If you are going to do this stuff, start with the Nourish engine, you will be buying the results of years of Dave Nourish's customers' pain. The staggered crank has been done a few times here in Australia. Some of our guys love heros, and Phil Irving was one of them. The staggered crank works, but y ou instantly have the problem of losing the interchangeability of camshafts when you are developing the motor to go faster . Balance of the crank is never a problem, you just have to choose what revs you intend to pull when you build the motor, and understand that if it is going to develop a lot of mid to top end, you will have to tolerate the low revs shakes. My own bike vibrates like hell while I'm waiting behind the pit gate, but once on the circuit - up an going, it's an absolute delight. The balance factor is only 72% because that is all I could get it up to after tapping and plugging the hole in the bob weight, and judiciously drilling holes in the other side.
About the Phil Irving thing. One of our guys has completely redesigned the Vincent engine, built a bike with modern suspension with the 1400cc engine, and calls it the 'Irving Vincent' - it is a world beater. Also in 'Tuning for Speed' Phil Irving says the if an alcohol fuelled engine is rich it still makes good horsepower, so the guys have interpreted this as 'Phil Irving says you should run alcohol fuelled engine rich'. They miss the point that alcohol hides up tuning errors, and is just as difficult to get right as petrol. In fact years ago when people like Jack Ahearn and Ken Kavanaugh were racing in Europe they'd had experience with fast racing in Australia because of the alcohol fuels. But the sad fact was that the Poms could always get their manx nortons going as fast as ours just using petrol.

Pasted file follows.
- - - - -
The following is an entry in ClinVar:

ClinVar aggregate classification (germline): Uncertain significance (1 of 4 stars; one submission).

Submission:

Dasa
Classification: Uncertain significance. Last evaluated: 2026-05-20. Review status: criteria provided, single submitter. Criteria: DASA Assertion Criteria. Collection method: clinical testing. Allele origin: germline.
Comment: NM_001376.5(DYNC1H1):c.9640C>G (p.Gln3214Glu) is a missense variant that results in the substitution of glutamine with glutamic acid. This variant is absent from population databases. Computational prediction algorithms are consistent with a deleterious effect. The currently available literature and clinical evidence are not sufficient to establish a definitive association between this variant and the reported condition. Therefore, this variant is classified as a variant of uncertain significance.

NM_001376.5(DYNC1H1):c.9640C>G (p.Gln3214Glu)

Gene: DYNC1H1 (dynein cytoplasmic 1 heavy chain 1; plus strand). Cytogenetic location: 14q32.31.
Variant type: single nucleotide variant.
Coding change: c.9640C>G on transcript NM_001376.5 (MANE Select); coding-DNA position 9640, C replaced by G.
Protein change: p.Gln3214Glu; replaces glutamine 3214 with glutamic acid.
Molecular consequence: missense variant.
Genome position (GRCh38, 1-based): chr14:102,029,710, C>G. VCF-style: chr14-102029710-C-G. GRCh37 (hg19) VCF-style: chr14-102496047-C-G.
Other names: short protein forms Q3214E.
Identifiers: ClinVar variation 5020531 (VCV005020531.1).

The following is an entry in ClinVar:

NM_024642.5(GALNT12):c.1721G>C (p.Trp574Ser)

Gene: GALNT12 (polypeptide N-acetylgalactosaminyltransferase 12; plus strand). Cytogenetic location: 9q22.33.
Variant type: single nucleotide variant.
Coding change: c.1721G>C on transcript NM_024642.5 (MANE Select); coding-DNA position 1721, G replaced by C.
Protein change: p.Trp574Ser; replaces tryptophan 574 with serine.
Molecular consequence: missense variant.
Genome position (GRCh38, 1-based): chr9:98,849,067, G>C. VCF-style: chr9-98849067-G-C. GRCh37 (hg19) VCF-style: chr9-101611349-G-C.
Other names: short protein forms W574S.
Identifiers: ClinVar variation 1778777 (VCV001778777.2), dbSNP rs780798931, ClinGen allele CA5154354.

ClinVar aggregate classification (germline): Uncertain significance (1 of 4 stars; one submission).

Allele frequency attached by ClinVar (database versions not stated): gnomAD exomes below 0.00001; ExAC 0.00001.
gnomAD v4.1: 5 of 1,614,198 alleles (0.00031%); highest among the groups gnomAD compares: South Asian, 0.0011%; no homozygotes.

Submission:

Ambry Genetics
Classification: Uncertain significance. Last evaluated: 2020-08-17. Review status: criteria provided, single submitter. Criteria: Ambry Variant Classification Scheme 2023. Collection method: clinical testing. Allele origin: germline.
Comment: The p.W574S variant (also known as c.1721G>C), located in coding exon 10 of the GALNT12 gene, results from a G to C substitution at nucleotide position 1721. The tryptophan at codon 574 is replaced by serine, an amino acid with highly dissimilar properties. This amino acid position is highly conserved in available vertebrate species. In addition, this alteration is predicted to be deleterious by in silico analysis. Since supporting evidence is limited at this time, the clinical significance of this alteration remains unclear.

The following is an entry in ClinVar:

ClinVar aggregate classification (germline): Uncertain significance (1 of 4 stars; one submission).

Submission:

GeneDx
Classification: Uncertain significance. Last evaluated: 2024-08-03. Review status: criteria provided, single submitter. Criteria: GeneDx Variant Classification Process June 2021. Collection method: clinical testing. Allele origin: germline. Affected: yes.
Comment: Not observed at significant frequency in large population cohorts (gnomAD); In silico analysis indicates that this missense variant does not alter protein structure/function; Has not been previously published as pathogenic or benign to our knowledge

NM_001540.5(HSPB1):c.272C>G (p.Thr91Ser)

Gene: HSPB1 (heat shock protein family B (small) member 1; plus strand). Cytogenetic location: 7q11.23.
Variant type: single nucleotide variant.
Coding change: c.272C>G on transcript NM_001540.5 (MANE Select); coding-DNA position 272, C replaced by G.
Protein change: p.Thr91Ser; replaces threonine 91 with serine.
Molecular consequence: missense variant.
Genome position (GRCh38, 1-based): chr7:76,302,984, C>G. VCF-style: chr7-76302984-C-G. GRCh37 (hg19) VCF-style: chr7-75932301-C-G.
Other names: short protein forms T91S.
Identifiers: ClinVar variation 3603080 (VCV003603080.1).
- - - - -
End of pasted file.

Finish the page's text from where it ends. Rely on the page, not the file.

When I built the Seeley, I bought two 34mm MK2 Amals with the alcohol kit. I tapered the ports similar to an aermacchi 350. The needles and jets supplied from the UK were really stupid. I simply fitted the leanest mikuni needles ( I think 6DP6), and made my own needle jets from brass hex. I selected a number drill which gave about 0.117 inch hole (Triumph experience) . Riding the bike around the twisty stuff on Winton I dropped the needles until the motor coughed on gear changes around the twisty stuff then raised them one notch. I'm using the old Triumph main jets of about 650 amal size. Around our 3Km circuit , the bike is excellent, it is still a bit rich on the mains, but you can cop that with methanol. It goes like buggery ! The leaner you can get the carburettor settings without destruction, the better. The motor will go fastest just before it blows up.
We use this stuff on our Kawasaki two stroke sidecars my brother races, and it is a real hoot. We've almost come to blows arguing about jetting for alcohol. I will link you to a video of him racing, but he won't allow me to upload the one where the 750 two stroke jumped into the back of another sidecar outfit and flipped three times.http://www.youtube.com/watch?v=HYnXEQ0Aw1I